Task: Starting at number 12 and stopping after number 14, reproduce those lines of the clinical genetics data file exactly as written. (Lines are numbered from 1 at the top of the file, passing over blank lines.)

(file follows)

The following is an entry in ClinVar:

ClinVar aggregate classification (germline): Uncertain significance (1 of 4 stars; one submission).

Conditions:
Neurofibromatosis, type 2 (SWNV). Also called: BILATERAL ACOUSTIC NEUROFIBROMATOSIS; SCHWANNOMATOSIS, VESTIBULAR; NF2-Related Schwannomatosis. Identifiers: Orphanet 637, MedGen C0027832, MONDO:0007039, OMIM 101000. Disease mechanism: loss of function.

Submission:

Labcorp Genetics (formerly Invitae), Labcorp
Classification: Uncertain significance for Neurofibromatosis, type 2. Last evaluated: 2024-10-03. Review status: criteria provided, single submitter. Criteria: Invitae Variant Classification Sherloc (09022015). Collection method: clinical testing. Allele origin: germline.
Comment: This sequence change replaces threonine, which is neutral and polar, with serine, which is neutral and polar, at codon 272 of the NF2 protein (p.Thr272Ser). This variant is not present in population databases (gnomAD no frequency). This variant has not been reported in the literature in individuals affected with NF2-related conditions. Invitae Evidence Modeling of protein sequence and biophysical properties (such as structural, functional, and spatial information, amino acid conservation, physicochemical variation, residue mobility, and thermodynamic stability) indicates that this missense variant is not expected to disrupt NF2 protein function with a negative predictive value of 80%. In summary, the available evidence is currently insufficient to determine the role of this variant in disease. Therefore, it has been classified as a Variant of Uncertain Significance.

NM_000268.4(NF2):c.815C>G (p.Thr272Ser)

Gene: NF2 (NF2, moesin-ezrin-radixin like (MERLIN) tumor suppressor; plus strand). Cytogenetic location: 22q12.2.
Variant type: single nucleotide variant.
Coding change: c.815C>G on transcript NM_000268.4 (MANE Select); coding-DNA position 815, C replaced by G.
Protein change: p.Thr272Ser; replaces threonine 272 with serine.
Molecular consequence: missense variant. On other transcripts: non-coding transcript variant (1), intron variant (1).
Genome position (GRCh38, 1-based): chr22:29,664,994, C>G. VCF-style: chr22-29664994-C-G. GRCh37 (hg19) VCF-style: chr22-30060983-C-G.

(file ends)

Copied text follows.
Coding change: c.815C>G on transcript NM_000268.4 (MANE Select); coding-DNA position 815, C replaced by G.
Protein change: p.Thr272Ser; replaces threonine 272 with serine.
Molecular consequence: missense variant. On other transcripts: non-coding transcript variant (1), intron variant (1).